Ian McDonald: King of Morning, Queen of Day

Grey Walker wrote this review.

Today, I picked up King of Morning, Queen of Day again just to refresh my memory before writing this review. After all, it doesn’t do to refer to a book’s main character as Jennifer if her name is actually Jessica. But my quick brush-up turned into a day-long marathon of fully-engaged, all-out reading. I’ve been on the edge of my seat, I’ve been moved to tears, I’ve laughed, I’ve marked passages that I want to quote.

Have I interested you enough to offer you a brief overview?

The book begins in 1913 with a girl named Emily Desmond. A typical Victorian teenager in most ways, bored with school and poised on the brink of sexual self-discovery, Emily possesses one atypical trait. She can tap into the “Mygmus,” the mythic subconsciousness that lies deep within the entire human race, and bring into physical life the things she finds there. From repeated reading of Yeats and her own feverish imagination, she conjures up for herself a fairy lover to take her away to a glorious new world, wherein she discovers that anything she imagines can come into reality.

Things go seriously awry for Emily, however. Hannibal Rooke is a Victorian man of science who follows the development of Emily’s remarkable trait (which he calls mythoconsciousness) in Emily herself and down through her descendants. He tells her, “Hell is not other people. Heaven is other people. Hell is oneself. Forever and always, oneself. Self. Self. That has been the entire motive of your. . . I hesitate to call it life. Existence, since you gained the ability to be and do exactly what you liked.” Emily ignores Dr. Rooke, and stretches out her greedy hand for the one thing she has created that has a life independent from hers — her daughter Jessica.

Fortunately for Jessica, she has inherited an aspect of her mother’s gift, and early in her childhood she unwittingly calls into being from the Mygmus two protectors, The Watchman and the Spinner of Dreams. Named Tiresias and Gonzaga, these two wander the country in the guise of old tramps, trapping and sealing off “phaguses,” pieces of the Mygmus that Emily has released into the world to find and bring Jessica to her. In a final showdown, Jessica confronts Emily and refuses to join her in rejecting this world for a life of self-gratifying fantasy.

But it isn’t over yet. Jessica may have repudiated her mother, but she cannot close the door that Emily has opened between our world and the Mygmus. Phaguses continue to bleed through and wreak havoc as they fulfill the dreams and nightmares of anyone they encounter. The task of closing the rift falls to Jessica’s granddaughter, Enye. Armed with mythoconsciousness, a Japanese katana, and a drug created by Dr. Rooke called Shekinah, Enye patrols the night, finding phaguses and destroying them, sending them back to the Mygmus. Enye learns, however, that phaguses will never stop coming until the open wound between the two worlds is healed; and the wound is Emily herself.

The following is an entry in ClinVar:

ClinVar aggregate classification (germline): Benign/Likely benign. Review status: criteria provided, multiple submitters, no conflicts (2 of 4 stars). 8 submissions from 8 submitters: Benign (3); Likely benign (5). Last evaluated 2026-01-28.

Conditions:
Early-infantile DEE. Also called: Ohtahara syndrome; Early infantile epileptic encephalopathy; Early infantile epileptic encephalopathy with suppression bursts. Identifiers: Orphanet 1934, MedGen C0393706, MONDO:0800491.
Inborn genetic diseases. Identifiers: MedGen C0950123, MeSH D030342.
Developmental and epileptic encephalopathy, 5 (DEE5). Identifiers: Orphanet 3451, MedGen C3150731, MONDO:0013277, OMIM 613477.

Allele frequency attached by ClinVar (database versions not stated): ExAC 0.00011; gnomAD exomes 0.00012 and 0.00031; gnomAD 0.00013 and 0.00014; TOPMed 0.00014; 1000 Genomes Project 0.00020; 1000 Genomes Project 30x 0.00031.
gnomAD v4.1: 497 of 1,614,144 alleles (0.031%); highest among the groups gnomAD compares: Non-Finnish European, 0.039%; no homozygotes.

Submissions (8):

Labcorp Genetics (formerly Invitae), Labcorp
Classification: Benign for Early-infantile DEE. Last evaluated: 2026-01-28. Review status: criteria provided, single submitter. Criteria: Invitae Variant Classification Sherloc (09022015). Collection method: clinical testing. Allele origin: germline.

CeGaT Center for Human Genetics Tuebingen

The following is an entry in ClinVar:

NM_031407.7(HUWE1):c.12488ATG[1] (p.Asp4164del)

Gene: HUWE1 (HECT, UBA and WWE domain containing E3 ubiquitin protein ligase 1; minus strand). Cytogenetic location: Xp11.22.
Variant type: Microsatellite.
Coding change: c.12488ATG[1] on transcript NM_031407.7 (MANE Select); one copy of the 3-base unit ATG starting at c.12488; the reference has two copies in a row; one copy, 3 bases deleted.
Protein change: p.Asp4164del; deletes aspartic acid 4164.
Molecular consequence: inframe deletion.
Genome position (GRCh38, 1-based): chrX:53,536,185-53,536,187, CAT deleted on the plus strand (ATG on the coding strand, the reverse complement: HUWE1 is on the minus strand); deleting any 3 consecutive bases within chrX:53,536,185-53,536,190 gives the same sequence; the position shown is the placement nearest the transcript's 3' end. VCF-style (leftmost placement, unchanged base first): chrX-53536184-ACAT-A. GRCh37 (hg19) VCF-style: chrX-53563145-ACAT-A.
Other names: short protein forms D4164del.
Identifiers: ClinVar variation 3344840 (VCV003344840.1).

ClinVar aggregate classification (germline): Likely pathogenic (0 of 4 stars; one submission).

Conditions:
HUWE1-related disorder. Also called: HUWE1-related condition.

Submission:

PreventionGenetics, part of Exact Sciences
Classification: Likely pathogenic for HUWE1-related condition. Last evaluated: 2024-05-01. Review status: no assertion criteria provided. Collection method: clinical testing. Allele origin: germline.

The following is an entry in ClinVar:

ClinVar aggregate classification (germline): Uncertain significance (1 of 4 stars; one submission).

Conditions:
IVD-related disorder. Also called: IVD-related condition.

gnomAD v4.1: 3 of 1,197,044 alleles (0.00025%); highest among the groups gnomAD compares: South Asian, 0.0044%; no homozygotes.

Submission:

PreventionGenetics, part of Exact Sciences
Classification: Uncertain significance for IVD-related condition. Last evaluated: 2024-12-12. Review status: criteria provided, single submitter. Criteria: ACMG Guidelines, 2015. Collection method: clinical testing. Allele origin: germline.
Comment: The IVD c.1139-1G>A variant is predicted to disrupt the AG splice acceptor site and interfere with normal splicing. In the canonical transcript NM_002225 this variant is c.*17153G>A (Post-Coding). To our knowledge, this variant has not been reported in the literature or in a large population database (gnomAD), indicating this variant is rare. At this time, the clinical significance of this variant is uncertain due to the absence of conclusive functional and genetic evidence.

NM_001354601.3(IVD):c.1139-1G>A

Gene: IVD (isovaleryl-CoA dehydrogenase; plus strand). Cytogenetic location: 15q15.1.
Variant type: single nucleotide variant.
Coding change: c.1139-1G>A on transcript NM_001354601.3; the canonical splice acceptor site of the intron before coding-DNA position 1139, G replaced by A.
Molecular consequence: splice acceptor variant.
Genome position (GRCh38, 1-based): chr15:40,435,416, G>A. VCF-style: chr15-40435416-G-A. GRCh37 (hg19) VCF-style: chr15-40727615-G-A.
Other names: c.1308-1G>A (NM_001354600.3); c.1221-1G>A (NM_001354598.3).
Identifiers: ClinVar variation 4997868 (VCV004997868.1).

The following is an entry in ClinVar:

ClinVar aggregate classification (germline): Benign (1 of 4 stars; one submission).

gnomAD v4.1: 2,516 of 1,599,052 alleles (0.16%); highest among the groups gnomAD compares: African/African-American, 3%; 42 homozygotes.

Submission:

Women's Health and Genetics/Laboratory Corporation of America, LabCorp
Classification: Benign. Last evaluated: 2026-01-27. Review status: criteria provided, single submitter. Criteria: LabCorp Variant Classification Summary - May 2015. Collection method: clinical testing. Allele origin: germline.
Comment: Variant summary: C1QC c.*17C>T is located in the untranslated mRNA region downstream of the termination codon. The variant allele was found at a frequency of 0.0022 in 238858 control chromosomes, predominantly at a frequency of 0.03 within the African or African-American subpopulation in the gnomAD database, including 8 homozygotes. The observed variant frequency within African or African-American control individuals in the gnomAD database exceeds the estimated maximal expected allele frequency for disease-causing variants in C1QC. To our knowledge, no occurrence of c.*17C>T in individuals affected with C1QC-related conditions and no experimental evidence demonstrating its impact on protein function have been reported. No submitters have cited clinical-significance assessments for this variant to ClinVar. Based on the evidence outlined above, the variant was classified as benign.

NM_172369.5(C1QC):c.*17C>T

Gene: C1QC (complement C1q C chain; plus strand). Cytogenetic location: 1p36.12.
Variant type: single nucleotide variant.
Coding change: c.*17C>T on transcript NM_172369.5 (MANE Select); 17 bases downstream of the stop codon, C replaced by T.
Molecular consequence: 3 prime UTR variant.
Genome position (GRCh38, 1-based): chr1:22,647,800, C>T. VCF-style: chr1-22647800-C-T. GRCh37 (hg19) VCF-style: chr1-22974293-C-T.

This book is full of remarkable, memorable images. As just one example, Tiresias and Gonzaga are beautifully conceived as eccentric tramps who have more about them than meets the eye. Tiresias carefully hoards a pair of spectacles in a greasy chamois and is given to outbursts of schizophrenic rambling. Gonzaga mutters in anagrams and roots around in refuse piles for odd bits of junk and strips of bark and bird feathers, which he keeps in a decrepit backpack. In the blink of an eye, however, Tiresias’ spectacles become glasses through which he can see the mythlines, pathways of the phaguses, and Gonzaga weaves his scavenged oddments into fetishes and spells of glinting power.

King of Morning, Queen of Day did present me with one serious obstacle, however. I almost set it down unfinished when I first read it. The book is divided roughly into thirds, covering the stories of Emily, Jessica, and Enye consecutively. Unfortunately, the first story has absolutely no likable characters in it. Emily is shallow, whiny, and irritating, and the secondary characters are flat and two-dimensional. The characters in Jessica’s story are much better, and the story is intriguing. Enye’s story is enthralling, the characters deeply satisfying. Unfortunately, one can’t simply skip the first story, as the entire book builds cumulatively from Emily’s first descent into selfish fantasy. But readers of this review will have an advantage I lacked: someone telling them to persist through Emily’s story. It will get better.

Fans of Charles de Lint will delight in Enye’s sword-wielding encounters with pookas and other mythic creatures in the back alleys and underpasses of modern Ireland. Anyone who has read Robert Holdstock as well as de Lint will certainly find ley lines of similarity between McDonald’s “phaguses,” Holdstock’s “mythagos,” and de Lint’s “numena.” Like his fellow authors, McDonald also asks serious questions about our modern, civilized world, which seems so stripped of the numinous. In King of Morning, Queen of Day, Dr. Rooke says, “Where is the mythic archetype who will save us from ecological catastrophe, or credit card debt? Where are the Sagas and Eddas of the Great Cities? Where are our Cuchulains and Rolands and Arthurs? . . . Where are the Translators who can shape our dreams and dreads, our hopes and fears, into the heroes and villains of the Oil Age?” I would say that, by writing this book, McDonald has partly answered his own question.

(Bantam Books, 1991)  

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